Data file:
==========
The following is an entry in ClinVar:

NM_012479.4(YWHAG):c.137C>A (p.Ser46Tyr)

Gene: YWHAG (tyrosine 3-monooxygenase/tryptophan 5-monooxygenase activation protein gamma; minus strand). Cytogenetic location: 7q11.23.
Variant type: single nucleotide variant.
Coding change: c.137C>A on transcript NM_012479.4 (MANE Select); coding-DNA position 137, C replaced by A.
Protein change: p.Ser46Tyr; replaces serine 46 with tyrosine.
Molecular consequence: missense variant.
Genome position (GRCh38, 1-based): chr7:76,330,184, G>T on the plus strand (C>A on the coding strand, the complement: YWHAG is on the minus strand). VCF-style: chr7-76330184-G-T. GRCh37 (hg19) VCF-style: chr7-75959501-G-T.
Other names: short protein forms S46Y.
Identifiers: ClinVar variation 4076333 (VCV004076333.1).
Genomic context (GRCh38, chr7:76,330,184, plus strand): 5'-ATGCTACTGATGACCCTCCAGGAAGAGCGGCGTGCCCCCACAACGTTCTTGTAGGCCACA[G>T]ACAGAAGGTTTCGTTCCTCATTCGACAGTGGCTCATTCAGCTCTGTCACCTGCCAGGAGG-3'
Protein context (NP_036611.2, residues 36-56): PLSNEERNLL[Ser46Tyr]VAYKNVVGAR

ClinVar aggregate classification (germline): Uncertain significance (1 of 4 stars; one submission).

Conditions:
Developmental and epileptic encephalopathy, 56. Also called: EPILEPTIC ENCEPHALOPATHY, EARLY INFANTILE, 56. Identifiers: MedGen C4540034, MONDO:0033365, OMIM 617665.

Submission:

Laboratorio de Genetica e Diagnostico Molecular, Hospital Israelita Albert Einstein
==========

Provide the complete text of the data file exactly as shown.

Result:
The following is an entry in ClinVar:

NM_012479.4(YWHAG):c.137C>A (p.Ser46Tyr)

Gene: YWHAG (tyrosine 3-monooxygenase/tryptophan 5-monooxygenase activation protein gamma; minus strand). Cytogenetic location: 7q11.23.
Variant type: single nucleotide variant.
Coding change: c.137C>A on transcript NM_012479.4 (MANE Select); coding-DNA position 137, C replaced by A.
Protein change: p.Ser46Tyr; replaces serine 46 with tyrosine.
Molecular consequence: missense variant.
Genome position (GRCh38, 1-based): chr7:76,330,184, G>T on the plus strand (C>A on the coding strand, the complement: YWHAG is on the minus strand). VCF-style: chr7-76330184-G-T. GRCh37 (hg19) VCF-style: chr7-75959501-G-T.
Other names: short protein forms S46Y.
Identifiers: ClinVar variation 4076333 (VCV004076333.1).
Genomic context (GRCh38, chr7:76,330,184, plus strand): 5'-ATGCTACTGATGACCCTCCAGGAAGAGCGGCGTGCCCCCACAACGTTCTTGTAGGCCACA[G>T]ACAGAAGGTTTCGTTCCTCATTCGACAGTGGCTCATTCAGCTCTGTCACCTGCCAGGAGG-3'
Protein context (NP_036611.2, residues 36-56): PLSNEERNLL[Ser46Tyr]VAYKNVVGAR

ClinVar aggregate classification (germline): Uncertain significance (1 of 4 stars; one submission).

Conditions:
Developmental and epileptic encephalopathy, 56. Also called: EPILEPTIC ENCEPHALOPATHY, EARLY INFANTILE, 56. Identifiers: MedGen C4540034, MONDO:0033365, OMIM 617665.

Submission:

Laboratorio de Genetica e Diagnostico Molecular, Hospital Israelita Albert Einstein